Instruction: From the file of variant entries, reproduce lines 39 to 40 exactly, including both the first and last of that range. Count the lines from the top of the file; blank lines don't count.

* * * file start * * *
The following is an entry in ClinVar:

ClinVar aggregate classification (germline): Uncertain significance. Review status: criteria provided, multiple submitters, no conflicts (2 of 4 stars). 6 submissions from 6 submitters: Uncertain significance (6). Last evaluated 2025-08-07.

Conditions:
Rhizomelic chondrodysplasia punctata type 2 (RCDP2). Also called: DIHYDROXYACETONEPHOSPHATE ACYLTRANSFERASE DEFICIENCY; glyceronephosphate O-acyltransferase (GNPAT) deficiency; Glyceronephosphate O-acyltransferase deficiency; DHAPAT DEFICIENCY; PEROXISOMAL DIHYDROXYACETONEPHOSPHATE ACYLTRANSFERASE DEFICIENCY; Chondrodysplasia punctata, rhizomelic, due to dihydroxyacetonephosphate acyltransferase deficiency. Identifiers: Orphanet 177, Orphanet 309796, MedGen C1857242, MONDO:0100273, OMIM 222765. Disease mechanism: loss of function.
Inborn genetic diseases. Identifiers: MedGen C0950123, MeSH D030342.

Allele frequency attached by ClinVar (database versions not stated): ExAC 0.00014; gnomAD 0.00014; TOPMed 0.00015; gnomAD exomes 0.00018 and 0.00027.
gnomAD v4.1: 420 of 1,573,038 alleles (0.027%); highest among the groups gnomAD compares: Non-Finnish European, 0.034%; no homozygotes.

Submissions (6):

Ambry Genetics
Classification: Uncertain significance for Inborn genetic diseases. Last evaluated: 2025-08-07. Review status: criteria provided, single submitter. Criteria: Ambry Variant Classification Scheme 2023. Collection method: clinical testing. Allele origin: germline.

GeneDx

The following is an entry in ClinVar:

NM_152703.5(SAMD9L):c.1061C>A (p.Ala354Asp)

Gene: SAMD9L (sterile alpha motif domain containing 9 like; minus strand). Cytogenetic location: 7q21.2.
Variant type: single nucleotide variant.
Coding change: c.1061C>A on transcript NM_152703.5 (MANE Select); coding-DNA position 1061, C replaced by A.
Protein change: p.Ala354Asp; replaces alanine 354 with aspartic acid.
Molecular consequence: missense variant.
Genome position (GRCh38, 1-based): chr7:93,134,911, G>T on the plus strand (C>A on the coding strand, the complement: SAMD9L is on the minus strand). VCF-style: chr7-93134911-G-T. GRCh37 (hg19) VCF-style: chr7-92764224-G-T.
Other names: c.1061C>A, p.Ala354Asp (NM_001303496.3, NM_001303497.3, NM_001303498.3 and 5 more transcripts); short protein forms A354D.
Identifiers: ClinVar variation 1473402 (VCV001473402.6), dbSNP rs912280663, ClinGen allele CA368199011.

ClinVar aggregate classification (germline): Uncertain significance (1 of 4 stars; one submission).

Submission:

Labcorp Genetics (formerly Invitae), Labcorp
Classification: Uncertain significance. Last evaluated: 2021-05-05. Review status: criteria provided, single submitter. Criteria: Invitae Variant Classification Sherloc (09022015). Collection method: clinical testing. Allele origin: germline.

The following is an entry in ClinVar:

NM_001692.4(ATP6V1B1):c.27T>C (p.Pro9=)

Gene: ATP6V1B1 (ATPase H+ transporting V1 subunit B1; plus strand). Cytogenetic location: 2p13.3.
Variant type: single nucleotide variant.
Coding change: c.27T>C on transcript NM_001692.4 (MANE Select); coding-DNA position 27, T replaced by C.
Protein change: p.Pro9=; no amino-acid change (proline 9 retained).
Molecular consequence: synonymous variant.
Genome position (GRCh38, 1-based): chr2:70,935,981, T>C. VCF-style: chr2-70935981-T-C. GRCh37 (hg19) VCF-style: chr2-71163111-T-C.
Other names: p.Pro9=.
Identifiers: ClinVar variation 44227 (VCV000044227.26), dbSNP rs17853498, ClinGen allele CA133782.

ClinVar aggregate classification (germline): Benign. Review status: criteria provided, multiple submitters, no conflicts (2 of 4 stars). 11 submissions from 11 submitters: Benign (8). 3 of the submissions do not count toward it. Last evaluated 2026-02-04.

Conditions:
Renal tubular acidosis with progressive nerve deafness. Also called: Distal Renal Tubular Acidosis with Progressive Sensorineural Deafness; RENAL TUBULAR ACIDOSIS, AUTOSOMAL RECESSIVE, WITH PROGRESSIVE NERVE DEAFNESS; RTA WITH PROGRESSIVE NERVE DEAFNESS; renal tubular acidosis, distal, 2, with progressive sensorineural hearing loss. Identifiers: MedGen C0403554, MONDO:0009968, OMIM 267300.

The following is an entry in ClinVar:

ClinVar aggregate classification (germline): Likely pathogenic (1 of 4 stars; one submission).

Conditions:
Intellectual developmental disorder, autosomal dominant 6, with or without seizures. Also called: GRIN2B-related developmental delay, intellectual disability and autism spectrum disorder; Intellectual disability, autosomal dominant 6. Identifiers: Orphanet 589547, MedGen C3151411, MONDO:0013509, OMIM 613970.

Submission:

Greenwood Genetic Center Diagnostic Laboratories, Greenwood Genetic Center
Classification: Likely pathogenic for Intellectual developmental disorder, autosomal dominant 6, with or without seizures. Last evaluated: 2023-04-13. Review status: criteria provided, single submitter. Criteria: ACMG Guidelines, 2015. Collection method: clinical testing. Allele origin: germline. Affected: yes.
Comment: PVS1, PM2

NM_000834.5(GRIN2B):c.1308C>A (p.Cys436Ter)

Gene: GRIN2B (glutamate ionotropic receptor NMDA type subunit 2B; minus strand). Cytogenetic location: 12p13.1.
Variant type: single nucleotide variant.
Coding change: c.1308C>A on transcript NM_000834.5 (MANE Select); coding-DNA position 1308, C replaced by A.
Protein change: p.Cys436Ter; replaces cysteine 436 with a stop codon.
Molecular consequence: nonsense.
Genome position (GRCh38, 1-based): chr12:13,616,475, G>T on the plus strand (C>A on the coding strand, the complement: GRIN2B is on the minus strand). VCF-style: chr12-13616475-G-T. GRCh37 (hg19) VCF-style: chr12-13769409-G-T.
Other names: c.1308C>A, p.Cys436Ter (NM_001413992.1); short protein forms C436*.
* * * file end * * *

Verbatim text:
The following is an entry in ClinVar:

ClinVar aggregate classification (germline): Likely pathogenic (1 of 4 stars; one submission).